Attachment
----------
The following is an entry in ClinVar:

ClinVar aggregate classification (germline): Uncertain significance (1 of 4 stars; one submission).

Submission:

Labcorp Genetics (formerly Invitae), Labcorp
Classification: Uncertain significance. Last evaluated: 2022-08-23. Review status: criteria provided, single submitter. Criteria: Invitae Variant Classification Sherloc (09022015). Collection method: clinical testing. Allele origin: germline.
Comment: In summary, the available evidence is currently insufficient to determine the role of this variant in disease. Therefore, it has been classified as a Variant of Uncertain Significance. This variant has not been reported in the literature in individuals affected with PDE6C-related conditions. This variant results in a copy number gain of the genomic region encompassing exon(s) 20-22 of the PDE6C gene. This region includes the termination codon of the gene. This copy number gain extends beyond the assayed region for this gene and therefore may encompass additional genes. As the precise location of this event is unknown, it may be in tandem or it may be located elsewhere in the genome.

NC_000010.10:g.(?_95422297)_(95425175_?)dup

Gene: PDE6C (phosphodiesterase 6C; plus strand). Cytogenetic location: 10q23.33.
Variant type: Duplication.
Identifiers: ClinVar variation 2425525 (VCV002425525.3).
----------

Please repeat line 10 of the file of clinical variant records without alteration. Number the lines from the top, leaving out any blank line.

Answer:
Identifiers: ClinVar variation 2425525 (VCV002425525.3).